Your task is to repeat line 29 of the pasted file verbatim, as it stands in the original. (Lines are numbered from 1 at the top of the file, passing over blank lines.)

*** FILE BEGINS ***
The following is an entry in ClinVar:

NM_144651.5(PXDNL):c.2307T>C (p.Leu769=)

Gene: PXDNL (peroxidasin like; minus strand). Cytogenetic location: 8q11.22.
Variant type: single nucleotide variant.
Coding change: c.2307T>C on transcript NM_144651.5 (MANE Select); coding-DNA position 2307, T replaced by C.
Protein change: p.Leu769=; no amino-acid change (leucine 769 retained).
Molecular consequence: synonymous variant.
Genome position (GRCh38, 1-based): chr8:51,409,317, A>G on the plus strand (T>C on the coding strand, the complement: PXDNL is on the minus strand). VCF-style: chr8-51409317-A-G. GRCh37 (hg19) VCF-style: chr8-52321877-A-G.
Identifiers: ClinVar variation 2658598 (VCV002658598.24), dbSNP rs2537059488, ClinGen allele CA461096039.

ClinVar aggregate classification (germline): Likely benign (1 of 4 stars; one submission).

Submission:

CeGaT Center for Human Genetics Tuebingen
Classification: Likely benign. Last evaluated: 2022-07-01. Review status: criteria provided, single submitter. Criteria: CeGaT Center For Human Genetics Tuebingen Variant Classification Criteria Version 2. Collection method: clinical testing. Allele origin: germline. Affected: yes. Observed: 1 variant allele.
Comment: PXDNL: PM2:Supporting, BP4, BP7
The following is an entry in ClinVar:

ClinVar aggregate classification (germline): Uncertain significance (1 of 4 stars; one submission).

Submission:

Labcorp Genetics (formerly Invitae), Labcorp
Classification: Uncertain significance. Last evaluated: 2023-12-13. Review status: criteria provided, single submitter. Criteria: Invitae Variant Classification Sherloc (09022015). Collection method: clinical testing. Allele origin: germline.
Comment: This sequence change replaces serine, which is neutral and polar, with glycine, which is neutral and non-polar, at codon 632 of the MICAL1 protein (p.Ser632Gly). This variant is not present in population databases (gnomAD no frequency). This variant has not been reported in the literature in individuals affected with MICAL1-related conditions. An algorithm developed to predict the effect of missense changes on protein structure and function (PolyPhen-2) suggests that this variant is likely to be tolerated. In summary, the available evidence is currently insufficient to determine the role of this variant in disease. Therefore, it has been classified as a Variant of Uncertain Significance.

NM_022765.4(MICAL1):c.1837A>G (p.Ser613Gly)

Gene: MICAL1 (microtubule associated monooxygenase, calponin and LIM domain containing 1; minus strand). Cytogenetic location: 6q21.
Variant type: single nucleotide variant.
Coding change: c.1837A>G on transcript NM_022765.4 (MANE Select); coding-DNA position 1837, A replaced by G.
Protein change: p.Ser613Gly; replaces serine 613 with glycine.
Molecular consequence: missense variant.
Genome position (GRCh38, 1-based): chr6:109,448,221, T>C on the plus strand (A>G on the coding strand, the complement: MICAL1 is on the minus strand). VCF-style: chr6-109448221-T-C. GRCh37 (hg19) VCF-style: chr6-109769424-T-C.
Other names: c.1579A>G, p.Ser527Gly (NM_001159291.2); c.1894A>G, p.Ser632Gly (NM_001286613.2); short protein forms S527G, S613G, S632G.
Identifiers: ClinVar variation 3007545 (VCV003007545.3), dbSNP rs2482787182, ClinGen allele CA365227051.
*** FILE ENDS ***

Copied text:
Identifiers: ClinVar variation 3007545 (VCV003007545.3), dbSNP rs2482787182, ClinGen allele CA365227051.